This volume covers the long neglected history of Hadhramaut (southern Arabia) during the modern colonial era, together with the history of Hadhrami "colonies" in the Malay world, southern India, the Red Sea, and East Africa.
After an introduction placing Hadhramis in the context of other diasporas, there are sections on local and international politics, social stratification and integration, religious and social reform, and economic dynamics. The conclusion brings the story to the present day and outlines a research agenda.
Many aspects of Indian Ocean history are illuminated by this book, notably the role of non-Western merchants in the spread of capitalism, Islamisation and the controversies which raged within Islam, British and Ottoman strategic concerns, social antagonisms in southern Arabia, and the cosmopolitan character of coastal societies.
Winner of the Society for Arabian Studies Grant in 2003. This study examines a view '‘from outside’ of the three terminals: Makran, Muscat and Zanzibar which is a partial one in the history of the western Indian Ocean. Such themes are, however, essential when viewed against the background of Anglo-French rivalry in the Gulf and Indian Ocean during the first half of the nineteenth century, and are central to numerous debates. The methodological perspective, therefore, whilst concerned with
oriental figures and events, is still largely based on sources in western languages precisely because it concentrates on the relations between Saʾ īd bin Sulṭān Āl Bū Saʾ īdī (r. 1806-1856), the Arab-Omani sovereign of Muscat and Zanzibar, and Europe, and on Baluch presence in Oman and in East Africa.
The acceptance of female leadership in mosques and madrassas is a significant change from much historical practice, signalling the mainstream acceptance of some form of female Islamic authority in many places. This volume investigates the diverse range of female religious leadership present in contemporary Muslim communities in South, East and Central Asia, the Middle East, Africa, Europe, and North America, with chapters discussing its emergence, the limitations placed upon it, and its wider impact, as well as the physical and virtual spaces used by women to establish and consolidate their authority. It will be invaluable as a reference text, as it is the first to bring together analysis of female Islamic leadership in geographically and ideologically-diverse Muslim communities worldwide.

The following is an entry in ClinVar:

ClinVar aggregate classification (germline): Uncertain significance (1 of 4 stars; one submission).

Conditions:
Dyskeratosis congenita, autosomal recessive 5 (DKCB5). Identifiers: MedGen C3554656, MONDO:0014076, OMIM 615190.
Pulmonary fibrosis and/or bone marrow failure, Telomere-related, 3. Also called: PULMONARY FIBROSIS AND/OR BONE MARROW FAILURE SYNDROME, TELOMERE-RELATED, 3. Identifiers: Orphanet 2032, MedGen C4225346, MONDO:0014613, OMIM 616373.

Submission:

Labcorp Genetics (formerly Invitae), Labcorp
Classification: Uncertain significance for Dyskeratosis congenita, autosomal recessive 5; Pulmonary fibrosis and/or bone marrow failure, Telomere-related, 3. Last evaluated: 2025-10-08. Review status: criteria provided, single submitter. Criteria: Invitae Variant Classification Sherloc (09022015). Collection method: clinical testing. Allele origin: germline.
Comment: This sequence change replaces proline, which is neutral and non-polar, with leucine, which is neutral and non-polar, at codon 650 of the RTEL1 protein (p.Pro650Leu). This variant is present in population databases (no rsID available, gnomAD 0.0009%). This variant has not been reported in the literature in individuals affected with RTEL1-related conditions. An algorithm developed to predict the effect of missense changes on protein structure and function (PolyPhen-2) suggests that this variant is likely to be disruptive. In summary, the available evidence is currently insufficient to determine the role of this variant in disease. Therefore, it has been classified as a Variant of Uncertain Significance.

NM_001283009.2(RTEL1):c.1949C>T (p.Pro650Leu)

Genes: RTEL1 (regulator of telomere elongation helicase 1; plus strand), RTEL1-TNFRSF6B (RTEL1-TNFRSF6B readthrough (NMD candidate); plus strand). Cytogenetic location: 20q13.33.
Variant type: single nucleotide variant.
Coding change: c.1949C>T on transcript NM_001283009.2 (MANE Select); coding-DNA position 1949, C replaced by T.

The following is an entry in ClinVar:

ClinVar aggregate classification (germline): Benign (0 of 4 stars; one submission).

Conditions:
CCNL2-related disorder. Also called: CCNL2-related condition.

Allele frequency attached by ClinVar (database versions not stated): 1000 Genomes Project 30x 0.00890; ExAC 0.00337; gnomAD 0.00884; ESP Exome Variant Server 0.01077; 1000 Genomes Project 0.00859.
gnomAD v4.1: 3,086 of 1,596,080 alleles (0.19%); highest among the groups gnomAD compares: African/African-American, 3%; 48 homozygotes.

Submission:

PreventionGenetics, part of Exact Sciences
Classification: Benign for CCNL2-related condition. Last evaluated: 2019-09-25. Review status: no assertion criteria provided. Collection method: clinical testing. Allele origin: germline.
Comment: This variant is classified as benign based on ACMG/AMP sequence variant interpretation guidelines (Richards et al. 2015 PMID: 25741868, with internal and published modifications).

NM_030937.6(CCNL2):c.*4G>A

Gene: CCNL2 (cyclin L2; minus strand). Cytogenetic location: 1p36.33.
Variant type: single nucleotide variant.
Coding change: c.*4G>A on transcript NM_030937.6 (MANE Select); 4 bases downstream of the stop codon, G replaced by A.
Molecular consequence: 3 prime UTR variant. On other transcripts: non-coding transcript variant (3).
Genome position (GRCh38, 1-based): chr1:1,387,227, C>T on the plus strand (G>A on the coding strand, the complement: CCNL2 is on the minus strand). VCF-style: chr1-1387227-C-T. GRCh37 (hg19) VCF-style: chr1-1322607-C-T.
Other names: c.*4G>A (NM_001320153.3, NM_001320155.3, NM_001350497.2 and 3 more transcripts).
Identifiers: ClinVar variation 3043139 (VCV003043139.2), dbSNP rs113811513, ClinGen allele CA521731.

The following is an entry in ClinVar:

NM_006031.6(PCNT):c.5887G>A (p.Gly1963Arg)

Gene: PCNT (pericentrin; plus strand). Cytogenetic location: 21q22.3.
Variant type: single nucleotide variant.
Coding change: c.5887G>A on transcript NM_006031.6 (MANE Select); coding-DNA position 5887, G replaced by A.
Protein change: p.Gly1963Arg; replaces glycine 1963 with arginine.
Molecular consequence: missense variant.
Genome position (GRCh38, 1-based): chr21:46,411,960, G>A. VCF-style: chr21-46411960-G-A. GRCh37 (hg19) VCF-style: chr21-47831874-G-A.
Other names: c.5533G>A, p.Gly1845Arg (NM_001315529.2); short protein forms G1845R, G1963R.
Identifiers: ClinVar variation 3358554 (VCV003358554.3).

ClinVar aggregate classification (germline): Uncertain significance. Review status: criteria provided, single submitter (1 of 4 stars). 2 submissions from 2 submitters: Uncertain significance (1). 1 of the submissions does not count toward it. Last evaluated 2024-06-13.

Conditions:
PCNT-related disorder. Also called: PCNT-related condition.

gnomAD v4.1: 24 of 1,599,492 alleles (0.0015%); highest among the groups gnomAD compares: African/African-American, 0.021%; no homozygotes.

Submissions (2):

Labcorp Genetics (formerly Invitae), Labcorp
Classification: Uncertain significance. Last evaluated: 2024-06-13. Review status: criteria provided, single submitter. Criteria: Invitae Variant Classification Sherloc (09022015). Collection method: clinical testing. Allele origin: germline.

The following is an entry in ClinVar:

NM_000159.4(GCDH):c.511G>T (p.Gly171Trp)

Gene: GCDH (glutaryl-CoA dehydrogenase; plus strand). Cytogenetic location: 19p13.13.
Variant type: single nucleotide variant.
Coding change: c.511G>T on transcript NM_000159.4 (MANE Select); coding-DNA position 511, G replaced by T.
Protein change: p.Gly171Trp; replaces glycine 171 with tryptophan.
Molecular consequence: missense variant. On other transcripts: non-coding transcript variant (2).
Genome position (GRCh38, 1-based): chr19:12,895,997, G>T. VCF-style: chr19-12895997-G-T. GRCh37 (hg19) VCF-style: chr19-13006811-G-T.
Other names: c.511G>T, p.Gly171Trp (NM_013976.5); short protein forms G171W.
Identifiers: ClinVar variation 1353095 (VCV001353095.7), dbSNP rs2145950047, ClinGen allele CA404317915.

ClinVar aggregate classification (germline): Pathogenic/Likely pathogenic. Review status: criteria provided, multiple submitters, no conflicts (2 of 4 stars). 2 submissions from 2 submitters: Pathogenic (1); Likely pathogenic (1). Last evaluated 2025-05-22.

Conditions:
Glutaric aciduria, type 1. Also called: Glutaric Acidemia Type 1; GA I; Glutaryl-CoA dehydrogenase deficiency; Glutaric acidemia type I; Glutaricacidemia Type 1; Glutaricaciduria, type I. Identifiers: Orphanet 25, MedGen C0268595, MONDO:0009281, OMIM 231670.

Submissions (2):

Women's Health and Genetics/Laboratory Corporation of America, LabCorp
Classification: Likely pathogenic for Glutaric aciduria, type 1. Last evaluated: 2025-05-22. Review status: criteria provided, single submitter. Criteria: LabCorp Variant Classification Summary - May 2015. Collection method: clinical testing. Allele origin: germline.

This timely collection offers new perspectives on Muslim-Christian encounters in Africa. Working against political and scholarly traditions that keep Muslims and Christians apart, the essays in this multidisciplinary volume locate African Muslims and Christians within a common analytical frame. In a series of historical and ethnographic case studies from across the African continent, the authors consider the multiple ways Muslims and Christians have encountered each other, borrowed or appropriated from one another, and sometimes also clashed. Contributors recast assumptions about the making and transgressing of religious boundaries, Christian-Muslim relations, and conversion. This engaging collection is a long overdue attempt to grapple with the multi-faceted and changing encounters of Muslims and Christians in Africa.
The Ibadis in the Region of the Indian Ocean. Section One : EastAfrica , Hildesheim-Zürich-New York, Georg Olms Verlag (« Studies on Ibadism and Oman », 1), 2013, 446 p., isbn : 978-3-487-14801-4, 68 € relié.
Le livre de Heinz Gaube, consacré à la côte swahilie, se veut une compilation
Literatur/Book Reviews / Die Welt des Islams 49 (2009) 122-161 137 The Global Worlds of the Swahili: Interfaces of Islam, Identity and Space in 19 th and 20 th - Century EastAfrica . By Roman Loimeier & Rüdiger Seesemann (eds.). Berlin: Lit 2006 (Beiträge zur Afrikaforschung Vol. 26). x + 409
Barbar ) in the Egyptian city of Fusṭāṭ. 19 The absence of the definite article indicates that it was the market of the people of Barbar ( āl barbar ) not the Barbar ( al-barbar ). Again, the Barbar in question is the eastAfrican region to the south of the city of Fusṭāṭ. Thus, one may safely
looked at Sudan in the wider context of imperial politics in North-EastAfrica and the Levant, the Sudan Political Service had over time developed a sense of “ownership” over the country, alongside a deep-seated hostility towards Egypt. This led to frequent disagreements between high-level administrators
of Zanzibar off the EastAfrican coast. And it is in those geographic pockets that Ibadi scholars have since the 8th century been producing their own textual corpora, including traditions of theological, historical, and legal literature, distinct from their Sunni and Shiʿi coreligionists. 3 This
by sea from the Mediterranean, East-Africa, and Indian Ocean. After their long and usually hard journey, or before embarking again, pilgrims used to stay several days in Jeddah. They would do some shopping and business in the luxuriant and well-stocked markets of the city, waiting until their guides